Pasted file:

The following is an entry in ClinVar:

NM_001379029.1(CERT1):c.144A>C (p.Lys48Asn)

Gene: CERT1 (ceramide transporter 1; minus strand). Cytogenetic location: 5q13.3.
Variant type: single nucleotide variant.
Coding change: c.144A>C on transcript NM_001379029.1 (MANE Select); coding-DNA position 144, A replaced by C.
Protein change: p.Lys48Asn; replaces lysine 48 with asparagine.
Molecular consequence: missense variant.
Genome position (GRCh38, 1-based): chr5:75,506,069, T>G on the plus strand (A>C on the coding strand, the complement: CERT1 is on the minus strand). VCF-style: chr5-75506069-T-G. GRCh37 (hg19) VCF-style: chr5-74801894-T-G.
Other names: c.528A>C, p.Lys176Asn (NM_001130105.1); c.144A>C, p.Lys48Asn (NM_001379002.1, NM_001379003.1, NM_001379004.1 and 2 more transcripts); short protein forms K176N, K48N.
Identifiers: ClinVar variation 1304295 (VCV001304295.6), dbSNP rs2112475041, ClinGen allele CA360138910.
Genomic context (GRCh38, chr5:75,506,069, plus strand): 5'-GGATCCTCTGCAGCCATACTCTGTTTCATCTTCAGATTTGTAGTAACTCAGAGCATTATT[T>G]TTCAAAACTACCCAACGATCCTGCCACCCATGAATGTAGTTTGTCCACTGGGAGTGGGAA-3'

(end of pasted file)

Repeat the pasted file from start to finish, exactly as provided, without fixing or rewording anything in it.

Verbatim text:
The following is an entry in ClinVar:

NM_001379029.1(CERT1):c.144A>C (p.Lys48Asn)

Gene: CERT1 (ceramide transporter 1; minus strand). Cytogenetic location: 5q13.3.
Variant type: single nucleotide variant.
Coding change: c.144A>C on transcript NM_001379029.1 (MANE Select); coding-DNA position 144, A replaced by C.
Protein change: p.Lys48Asn; replaces lysine 48 with asparagine.
Molecular consequence: missense variant.
Genome position (GRCh38, 1-based): chr5:75,506,069, T>G on the plus strand (A>C on the coding strand, the complement: CERT1 is on the minus strand). VCF-style: chr5-75506069-T-G. GRCh37 (hg19) VCF-style: chr5-74801894-T-G.
Other names: c.528A>C, p.Lys176Asn (NM_001130105.1); c.144A>C, p.Lys48Asn (NM_001379002.1, NM_001379003.1, NM_001379004.1 and 2 more transcripts); short protein forms K176N, K48N.
Identifiers: ClinVar variation 1304295 (VCV001304295.6), dbSNP rs2112475041, ClinGen allele CA360138910.
Genomic context (GRCh38, chr5:75,506,069, plus strand): 5'-GGATCCTCTGCAGCCATACTCTGTTTCATCTTCAGATTTGTAGTAACTCAGAGCATTATT[T>G]TTCAAAACTACCCAACGATCCTGCCACCCATGAATGTAGTTTGTCCACTGGGAGTGGGAA-3'